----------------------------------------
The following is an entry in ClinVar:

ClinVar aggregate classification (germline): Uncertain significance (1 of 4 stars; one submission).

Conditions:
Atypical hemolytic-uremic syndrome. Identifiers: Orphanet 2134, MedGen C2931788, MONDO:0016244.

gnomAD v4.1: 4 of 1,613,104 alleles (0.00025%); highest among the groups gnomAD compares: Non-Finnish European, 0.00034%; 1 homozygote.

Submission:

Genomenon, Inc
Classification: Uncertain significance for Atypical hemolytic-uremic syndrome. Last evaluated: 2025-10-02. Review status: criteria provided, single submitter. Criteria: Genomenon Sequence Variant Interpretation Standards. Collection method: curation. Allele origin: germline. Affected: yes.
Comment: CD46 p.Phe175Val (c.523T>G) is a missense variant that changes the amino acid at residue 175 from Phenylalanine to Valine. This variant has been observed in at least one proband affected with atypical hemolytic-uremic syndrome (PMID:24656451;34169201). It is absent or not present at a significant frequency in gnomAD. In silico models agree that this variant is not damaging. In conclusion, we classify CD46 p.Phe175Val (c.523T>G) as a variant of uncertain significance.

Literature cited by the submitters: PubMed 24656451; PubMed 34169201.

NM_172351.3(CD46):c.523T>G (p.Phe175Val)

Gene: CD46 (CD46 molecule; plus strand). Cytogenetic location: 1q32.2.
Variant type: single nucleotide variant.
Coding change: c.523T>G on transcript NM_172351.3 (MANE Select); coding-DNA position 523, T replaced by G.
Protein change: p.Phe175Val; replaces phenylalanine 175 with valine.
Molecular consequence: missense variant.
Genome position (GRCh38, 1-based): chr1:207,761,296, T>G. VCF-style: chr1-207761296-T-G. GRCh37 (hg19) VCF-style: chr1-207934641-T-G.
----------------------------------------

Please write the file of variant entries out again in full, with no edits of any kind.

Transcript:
The following is an entry in ClinVar:

ClinVar aggregate classification (germline): Uncertain significance (1 of 4 stars; one submission).

Conditions:
Atypical hemolytic-uremic syndrome. Identifiers: Orphanet 2134, MedGen C2931788, MONDO:0016244.

gnomAD v4.1: 4 of 1,613,104 alleles (0.00025%); highest among the groups gnomAD compares: Non-Finnish European, 0.00034%; 1 homozygote.

Submission:

Genomenon, Inc
Classification: Uncertain significance for Atypical hemolytic-uremic syndrome. Last evaluated: 2025-10-02. Review status: criteria provided, single submitter. Criteria: Genomenon Sequence Variant Interpretation Standards. Collection method: curation. Allele origin: germline. Affected: yes.
Comment: CD46 p.Phe175Val (c.523T>G) is a missense variant that changes the amino acid at residue 175 from Phenylalanine to Valine. This variant has been observed in at least one proband affected with atypical hemolytic-uremic syndrome (PMID:24656451;34169201). It is absent or not present at a significant frequency in gnomAD. In silico models agree that this variant is not damaging. In conclusion, we classify CD46 p.Phe175Val (c.523T>G) as a variant of uncertain significance.

Literature cited by the submitters: PubMed 24656451; PubMed 34169201.

NM_172351.3(CD46):c.523T>G (p.Phe175Val)

Gene: CD46 (CD46 molecule; plus strand). Cytogenetic location: 1q32.2.
Variant type: single nucleotide variant.
Coding change: c.523T>G on transcript NM_172351.3 (MANE Select); coding-DNA position 523, T replaced by G.
Protein change: p.Phe175Val; replaces phenylalanine 175 with valine.
Molecular consequence: missense variant.
Genome position (GRCh38, 1-based): chr1:207,761,296, T>G. VCF-style: chr1-207761296-T-G. GRCh37 (hg19) VCF-style: chr1-207934641-T-G.